In mountainous landscape a peasant woman is seen filling a bucket with water, while her male companion admires the view. To the right, another woman is by a small stone dwelling, which has smoke rising from its chimneys. There are further buildings in the distance and beyond them, a scenic lake.
The lake depicted in this view is Buttermere, a small lake located between the villages of Buttermere and Honister Pass, in the Lake District National Park. This print was made after a view painted by James Baker Pyne. It was first published as a lithograph by Thomas Agnew and Sons, Manchester, in 1853 as part of a set of prints titled ‘The English Lake District’. However, this work is from a second edition, lithographed by Thomas Picken (died 1870), and published by Day & Sons under the title ‘Lake Scenery of England’, in 1859.
Lithography is a method of printing using a stone surface and the principle that oil and water do not mix. The image is drawn onto a flat stone surface with a greasy substance, while areas to be kept free of ink are wetted. When the oily printing ink is applied, it is only attracted to dry, greased areas of stone.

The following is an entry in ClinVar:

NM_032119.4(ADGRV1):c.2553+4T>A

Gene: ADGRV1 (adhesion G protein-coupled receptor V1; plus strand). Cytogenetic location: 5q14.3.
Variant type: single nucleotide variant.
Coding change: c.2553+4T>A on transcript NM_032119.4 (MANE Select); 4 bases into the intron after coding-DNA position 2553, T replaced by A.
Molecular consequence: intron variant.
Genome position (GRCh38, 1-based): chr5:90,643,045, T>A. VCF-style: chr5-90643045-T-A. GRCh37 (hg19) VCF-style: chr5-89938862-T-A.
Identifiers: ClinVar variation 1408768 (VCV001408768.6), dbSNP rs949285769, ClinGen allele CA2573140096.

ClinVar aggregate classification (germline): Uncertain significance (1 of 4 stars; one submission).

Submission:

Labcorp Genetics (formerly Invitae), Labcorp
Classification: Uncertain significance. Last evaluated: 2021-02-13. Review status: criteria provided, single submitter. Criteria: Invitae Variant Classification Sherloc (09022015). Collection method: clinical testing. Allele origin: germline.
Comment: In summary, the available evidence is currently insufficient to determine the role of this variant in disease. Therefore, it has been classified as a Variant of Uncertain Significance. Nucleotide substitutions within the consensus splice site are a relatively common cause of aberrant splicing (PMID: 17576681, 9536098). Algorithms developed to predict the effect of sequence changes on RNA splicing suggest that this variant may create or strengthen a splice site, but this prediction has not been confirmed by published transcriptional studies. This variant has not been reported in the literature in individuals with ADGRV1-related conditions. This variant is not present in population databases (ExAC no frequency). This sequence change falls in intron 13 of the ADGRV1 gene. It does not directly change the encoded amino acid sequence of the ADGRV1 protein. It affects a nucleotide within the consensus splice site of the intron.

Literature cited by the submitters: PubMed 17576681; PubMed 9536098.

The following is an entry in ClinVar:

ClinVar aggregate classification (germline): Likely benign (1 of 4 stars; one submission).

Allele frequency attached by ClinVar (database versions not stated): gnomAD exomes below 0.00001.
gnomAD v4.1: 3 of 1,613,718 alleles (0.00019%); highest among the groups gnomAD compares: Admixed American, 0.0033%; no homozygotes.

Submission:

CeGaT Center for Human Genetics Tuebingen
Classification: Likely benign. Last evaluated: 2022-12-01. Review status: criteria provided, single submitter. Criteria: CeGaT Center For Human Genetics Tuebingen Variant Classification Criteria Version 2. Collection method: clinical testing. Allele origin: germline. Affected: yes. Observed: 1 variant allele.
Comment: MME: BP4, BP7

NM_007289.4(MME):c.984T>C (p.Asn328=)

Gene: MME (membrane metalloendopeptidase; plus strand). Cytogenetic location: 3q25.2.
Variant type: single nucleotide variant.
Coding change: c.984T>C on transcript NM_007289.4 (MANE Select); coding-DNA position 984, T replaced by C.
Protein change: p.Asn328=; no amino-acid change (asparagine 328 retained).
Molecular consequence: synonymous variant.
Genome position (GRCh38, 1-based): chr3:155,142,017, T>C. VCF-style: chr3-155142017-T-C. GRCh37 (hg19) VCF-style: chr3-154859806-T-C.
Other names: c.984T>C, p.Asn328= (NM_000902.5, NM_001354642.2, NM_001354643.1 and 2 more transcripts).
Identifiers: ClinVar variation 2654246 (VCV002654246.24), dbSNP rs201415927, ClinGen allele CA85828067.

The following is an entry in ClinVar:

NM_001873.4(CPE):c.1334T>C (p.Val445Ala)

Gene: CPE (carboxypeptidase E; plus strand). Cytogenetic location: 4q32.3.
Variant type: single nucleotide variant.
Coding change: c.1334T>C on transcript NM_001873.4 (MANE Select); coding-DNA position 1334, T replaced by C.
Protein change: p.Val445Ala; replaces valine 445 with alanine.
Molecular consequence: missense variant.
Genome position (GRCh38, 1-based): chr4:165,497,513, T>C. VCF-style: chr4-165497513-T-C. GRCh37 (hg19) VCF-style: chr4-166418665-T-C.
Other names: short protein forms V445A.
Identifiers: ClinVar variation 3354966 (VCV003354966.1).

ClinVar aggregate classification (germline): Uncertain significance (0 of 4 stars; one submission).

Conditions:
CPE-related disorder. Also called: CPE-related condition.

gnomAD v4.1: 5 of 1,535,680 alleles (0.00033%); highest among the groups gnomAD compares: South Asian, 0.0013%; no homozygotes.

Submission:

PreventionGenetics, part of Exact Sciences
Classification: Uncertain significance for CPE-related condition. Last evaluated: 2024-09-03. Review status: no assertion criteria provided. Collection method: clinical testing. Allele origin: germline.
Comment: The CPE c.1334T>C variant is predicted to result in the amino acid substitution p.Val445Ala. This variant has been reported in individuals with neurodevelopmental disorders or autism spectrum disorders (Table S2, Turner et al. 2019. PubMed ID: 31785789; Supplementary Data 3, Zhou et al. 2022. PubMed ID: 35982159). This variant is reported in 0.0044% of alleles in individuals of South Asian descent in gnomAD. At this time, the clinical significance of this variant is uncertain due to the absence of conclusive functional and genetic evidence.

Landscape painter James Baker Pyne was born in Bristol, where he worked as a self-taught artist until the age of 35. He gave painting lessons to William James Müller, who later became an artist of repute. In 1835 Pyne moved to London, exhibiting his work at the Royal Academy, British Institution and New Watercolour Society over two decades. In his early period he painted views and scenery around Bristol but after 1835 he travelled to Italy and elsewhere on the Continent, gathering material to work up into finished pictures. Pyne was an admirer and imitator of Turner; his dramatic effects and use of pale yellow tones reflecting Turner's influence. Today, his records of works produced from 1840 to 1868 are in the Victoria and Albert Museum.
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